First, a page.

The City of God: Book 1: Chapter Three - The Pilgrim Journal

The City of God: Book 1: Chapter Three

BOOK ONE

Chapter Three

Just think of the kind of gods to whose protection the Romans were content to entrust their city! No more pathetic illusion could be imagined. Yet, the pagans are angry with us because we speak so frankly of their divinities. However, they feel no anger against their own writers. They even pay them a fee to teach such nonsense and think such teachers worthy of public salary and honors. Take Virgil. Children must read this greatest and best of all poets in order to impress their tender minds so deeply that he may never be easily forgotten, much as the well-known words of Horace suggest:

The liquors that new vessel first contains
Behind them leave a taste that long remains.

Now, in Virgil, Juno is pictured as the foe of the Trojans and as saying, while she goads Aeolus, King of the Winds, against them:

The nation that I hate in peace sails by,
With Troy and Troy’s fallen gods to Italy.

Did they act wisely in placing Rome’s immunity from defeat in the hands of such vanquished deities? Even assuming that Juno spoke these words in a fit of feminine anger, not knowing what she said, does not Aeneas himself, so often styled ‘the pious,’ relate how

Panthus, a priest of Phoebus and the Tower,
Rushed with his nephew and the conquered gods
And, frantic, sought for shelter at my door.

Does he not admit that the very gods, whom he declares ‘conquered’ are entrusted to his protection rather than he to theirs, when he is given the charge, ‘To thee doth Troy commend her gods, her all’? If, then, Virgil describes such gods as vanquished, and, because vanquished, needing a man’s help even to escape, surely it is folly to believe that it was wise to entrust Rome to the safe-keeping of such divinities, and to believe that Rome could never be destroyed unless it lost its gods. In fact, to worship fallen gods as patrons and defenders is more like having poor odds than good gods. It is much more sensible to believe, not so much that Rome would have been saved from destruction had not the gods perished, but rather that the gods would have perished long ago had not Rome made every effort to save them.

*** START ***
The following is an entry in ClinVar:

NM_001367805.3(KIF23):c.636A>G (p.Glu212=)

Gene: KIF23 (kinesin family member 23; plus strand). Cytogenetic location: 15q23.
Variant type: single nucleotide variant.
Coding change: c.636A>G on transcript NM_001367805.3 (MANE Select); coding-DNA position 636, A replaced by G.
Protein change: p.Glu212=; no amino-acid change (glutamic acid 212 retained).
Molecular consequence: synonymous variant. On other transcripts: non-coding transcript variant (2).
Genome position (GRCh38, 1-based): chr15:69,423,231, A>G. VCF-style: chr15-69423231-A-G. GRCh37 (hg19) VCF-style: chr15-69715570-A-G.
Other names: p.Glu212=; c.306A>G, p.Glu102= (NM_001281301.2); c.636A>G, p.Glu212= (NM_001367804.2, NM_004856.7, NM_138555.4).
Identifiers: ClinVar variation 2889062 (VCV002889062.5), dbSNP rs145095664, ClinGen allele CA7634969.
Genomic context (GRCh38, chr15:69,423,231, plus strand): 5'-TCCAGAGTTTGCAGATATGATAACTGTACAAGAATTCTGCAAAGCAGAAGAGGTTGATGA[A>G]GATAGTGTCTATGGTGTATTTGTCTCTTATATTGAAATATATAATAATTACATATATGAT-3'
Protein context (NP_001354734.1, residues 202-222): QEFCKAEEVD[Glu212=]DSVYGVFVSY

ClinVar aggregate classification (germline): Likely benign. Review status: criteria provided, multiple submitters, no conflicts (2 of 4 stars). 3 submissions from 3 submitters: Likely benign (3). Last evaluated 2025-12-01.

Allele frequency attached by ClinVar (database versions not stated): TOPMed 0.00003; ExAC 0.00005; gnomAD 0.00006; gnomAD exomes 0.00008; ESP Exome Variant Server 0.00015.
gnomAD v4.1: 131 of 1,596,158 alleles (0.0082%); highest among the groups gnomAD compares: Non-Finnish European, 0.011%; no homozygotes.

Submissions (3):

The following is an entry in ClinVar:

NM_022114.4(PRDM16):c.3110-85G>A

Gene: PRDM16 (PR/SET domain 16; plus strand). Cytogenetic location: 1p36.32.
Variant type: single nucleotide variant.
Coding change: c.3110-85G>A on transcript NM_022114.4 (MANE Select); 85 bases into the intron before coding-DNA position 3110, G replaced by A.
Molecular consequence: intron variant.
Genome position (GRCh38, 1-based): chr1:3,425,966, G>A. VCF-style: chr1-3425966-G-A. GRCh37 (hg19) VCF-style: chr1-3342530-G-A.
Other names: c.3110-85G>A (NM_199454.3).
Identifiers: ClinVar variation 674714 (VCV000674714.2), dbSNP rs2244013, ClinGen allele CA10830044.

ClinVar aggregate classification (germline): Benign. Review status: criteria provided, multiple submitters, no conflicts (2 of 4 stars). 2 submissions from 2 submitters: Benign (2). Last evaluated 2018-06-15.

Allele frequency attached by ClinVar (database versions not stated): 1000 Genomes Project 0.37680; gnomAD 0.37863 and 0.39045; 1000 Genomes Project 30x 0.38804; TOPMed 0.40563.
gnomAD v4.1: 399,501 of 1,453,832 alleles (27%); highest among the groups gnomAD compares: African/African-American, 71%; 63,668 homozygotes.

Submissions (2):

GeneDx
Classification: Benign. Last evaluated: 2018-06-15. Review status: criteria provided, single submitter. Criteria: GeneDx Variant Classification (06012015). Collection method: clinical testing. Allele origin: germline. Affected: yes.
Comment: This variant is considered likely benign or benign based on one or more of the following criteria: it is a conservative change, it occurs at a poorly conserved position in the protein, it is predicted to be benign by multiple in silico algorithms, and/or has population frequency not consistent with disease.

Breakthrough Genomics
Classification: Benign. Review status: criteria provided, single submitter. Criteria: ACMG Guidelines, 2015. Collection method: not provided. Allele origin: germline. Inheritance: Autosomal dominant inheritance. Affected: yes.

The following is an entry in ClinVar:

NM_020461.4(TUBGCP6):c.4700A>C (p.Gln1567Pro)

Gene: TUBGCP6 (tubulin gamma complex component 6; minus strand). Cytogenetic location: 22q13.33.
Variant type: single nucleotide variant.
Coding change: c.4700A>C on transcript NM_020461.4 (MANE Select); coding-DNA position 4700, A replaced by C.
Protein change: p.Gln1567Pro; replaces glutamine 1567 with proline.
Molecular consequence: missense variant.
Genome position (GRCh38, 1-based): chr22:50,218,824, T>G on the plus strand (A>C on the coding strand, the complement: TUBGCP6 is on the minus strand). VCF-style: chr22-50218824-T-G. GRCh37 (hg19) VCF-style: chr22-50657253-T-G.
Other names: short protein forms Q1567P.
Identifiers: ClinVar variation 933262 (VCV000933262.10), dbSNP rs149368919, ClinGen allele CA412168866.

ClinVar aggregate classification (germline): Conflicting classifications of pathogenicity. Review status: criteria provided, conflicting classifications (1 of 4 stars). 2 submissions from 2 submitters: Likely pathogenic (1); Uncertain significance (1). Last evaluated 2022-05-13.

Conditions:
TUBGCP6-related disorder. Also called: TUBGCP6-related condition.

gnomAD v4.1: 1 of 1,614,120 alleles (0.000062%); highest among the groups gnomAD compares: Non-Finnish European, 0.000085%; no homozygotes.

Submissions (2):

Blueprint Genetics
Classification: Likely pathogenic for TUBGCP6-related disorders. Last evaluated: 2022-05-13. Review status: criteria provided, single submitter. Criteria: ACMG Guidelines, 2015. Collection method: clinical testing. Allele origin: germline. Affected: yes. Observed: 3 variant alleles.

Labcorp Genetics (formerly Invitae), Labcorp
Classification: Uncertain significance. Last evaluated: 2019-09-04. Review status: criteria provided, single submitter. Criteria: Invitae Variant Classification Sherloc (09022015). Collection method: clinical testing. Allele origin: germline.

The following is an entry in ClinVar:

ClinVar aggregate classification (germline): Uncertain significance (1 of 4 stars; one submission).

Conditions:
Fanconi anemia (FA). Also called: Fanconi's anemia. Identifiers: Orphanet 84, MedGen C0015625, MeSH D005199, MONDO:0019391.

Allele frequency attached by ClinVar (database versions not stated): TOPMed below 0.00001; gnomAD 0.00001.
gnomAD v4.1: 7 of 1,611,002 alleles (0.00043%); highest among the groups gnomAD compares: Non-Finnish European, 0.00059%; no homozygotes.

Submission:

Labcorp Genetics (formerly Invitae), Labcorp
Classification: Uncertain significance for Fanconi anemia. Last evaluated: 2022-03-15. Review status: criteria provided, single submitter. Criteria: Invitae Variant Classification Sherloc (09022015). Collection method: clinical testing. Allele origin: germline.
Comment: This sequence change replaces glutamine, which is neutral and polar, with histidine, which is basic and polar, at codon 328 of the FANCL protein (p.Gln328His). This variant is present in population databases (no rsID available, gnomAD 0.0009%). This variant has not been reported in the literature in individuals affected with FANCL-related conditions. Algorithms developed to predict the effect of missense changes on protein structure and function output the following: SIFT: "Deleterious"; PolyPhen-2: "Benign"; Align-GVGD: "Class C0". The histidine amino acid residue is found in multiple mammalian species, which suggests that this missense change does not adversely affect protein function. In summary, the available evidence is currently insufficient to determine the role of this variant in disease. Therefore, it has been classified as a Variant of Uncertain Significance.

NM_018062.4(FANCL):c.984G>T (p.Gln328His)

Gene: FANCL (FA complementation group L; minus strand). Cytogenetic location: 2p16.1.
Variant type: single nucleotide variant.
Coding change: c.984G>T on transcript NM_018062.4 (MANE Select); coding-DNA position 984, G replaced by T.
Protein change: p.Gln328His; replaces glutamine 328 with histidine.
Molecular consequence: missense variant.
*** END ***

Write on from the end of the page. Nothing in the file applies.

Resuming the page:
For, who does not see, if only he stops to consider, how futile it is to presume that Rome could not be conquered when protected by conquered custodians and that the reason it fell was that it lost its tutelary deities? Surely, the only possible reason why Rome should fall was that it wanted vincible protectors. Hence, when all these things were written and sung about the fallen gods, it was not because the poets took pleasure in lying, but because truth compelled intelligent men to avow them. However, this matter will be more fitly and more fully treated in subsequent chapters. Here I shall do my best to wind up in few words what I began to say about men’s ingratitude.

These men, I say, hold Christ responsible for the evils which they deservedly suffer for their wicked lives. They have not the slightest appreciation of the fact, that, when they deserved to be punished, they were spared for Christ’s sake. On the contrary, with impious perversity and bitterness, they attack His Name with those very tongues which falsely invoked that Name to save them. The very tongues which, like cowards, they held in check in the sacred places when safe, protected and unharmed by the enemy for Christ’s sake, they now use to hurl malicious curses against Him.

Augustine of Hippo, The City of God, Books I–VII

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